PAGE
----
It is important that risk assessment and risk management are not seen as a bureaucratic process, but as a means to an end. That end being the reduction of injury and ill-health. There is no doubt that assessing and managing risk works. In fact there is no alternative. It is therefore incredible that any politicians or commentators should be able to suggest removing or reducing the requirement to do it without being ridiculed.

Work makes you ill - but it could help keep you well

The relationship between work and health is very complex. On the one hand, work is responsible for an estimated 30 million days lost to ill-health each year. However it can also be a positive factor in maintaining our health. If work is organised well, and people feel in control and well rewarded, and, most importantly if the risks to their health are properly controlled, then people will be in better health than those not in work. That is why, as well as simply campaigning for safer workplaces, it is important to try to look at improving work organisation.

The cost of work

The main effect of injury and illness is borne by the worker who has to bear the physical and emotional harm. They also have to bear much of the financial cost, especially if they work in a sector without access to a good sick pay scheme. You cannot put a price on health.

The cost to the employer is more tangible. In 2010 the CBI reported that workers took 180 million sick days the previous year at a direct cost to employers of £16.8bn. In the same year it is estimated that around 30 million of these days lost to sickness were a result of work - 24.6 million due to work-related ill health and 4.7 million due to workplace injury. That means that the direct cost to employers of work-related sickness absence was £3.7bn.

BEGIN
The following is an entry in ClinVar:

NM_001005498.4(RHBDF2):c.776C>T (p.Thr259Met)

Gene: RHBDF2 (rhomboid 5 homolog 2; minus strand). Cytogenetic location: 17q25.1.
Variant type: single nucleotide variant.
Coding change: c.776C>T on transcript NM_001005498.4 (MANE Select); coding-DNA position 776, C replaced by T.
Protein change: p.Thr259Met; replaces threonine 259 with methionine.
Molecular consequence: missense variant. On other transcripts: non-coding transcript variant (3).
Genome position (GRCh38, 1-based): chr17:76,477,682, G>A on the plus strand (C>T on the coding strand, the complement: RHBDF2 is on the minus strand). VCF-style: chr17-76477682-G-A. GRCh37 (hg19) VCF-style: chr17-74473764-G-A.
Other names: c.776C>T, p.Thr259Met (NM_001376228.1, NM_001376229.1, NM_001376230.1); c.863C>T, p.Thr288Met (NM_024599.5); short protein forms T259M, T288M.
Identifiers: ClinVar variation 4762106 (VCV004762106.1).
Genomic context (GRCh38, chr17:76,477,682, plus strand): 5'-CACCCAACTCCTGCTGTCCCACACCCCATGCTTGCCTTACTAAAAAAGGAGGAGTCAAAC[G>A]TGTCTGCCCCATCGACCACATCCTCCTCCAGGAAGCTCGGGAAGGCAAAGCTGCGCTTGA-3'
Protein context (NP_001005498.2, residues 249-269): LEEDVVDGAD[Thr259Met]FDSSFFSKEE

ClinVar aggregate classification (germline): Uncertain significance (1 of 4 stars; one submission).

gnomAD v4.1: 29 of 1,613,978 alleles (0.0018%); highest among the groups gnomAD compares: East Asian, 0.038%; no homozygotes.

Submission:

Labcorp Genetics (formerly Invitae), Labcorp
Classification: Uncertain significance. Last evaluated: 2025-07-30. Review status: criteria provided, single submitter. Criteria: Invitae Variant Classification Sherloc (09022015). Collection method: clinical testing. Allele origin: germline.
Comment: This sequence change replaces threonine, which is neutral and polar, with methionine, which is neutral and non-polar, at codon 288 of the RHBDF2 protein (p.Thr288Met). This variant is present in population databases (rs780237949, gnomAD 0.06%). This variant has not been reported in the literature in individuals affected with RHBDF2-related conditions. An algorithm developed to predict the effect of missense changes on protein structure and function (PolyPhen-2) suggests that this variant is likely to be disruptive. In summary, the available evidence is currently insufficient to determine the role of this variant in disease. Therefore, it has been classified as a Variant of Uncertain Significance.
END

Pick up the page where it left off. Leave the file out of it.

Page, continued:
Insurers also paid out £1.5bn in compensation to those made ill or injured through work, while the government paid out a further £800m in industrial injuries benefit.

The direct cost to employers' insurers and the government is therefore £6bn. That, however, excludes the cost to the NHS and social services of caring for those people, as well as the cost of other benefits paid out to those who have to leave work as a result of their illness. Most importantly it excludes the cost to the worker, and their family.

In contrast the amount that the government spent on preventing occupation illness and injury was a fraction of that. Public funding for the HSE last year was just under £240m.

Regulation works....but only if enforced

Regulation is now seen by many as being a dirty word. The government wants to reduce the 'burden' on business caused by regulation, and has even asked the public to recommend what regulations it wants to get rid of. The reason given for this is that regulation has created a nanny state and means that industry is less competitive and is 'drowning in red tape'.

Regulation is there to protect workers and the public. It does this by requiring employers to ensure their work processes are safe. This is not something new; there have been safety regulations as long as there have been laws. The book of Deuteronomy orders builders to ensure they install parapets to prevent people falling off roofs. With the industrial revolution new factories sprung up creating new dangers, so we had new laws. The first modern piece of health and safety legislation was passed in 1802 to protect young workers in textile mills. This was the first of many hundreds of regulations that culminated with the 1961 Factories Act.

By the 1970s it was clear than a new approach was needed. In 1974 the government, with support from all parties, implemented the Health and Safety at Work Act (HSWA). This covered almost all workplaces, placed a simple general duty on employers to protect the health, safety and welfare of their employees. It also allowed the government to make regulations to ensure that the principles of the Act were applied.

At the time of its introduction, the HSWA probably created one of the most clear and practical frameworks for health and safety anywhere in the world. Since 1989 many of the regulations made under it have been based on European Directives, which are based largely on the same principles as the HSWA.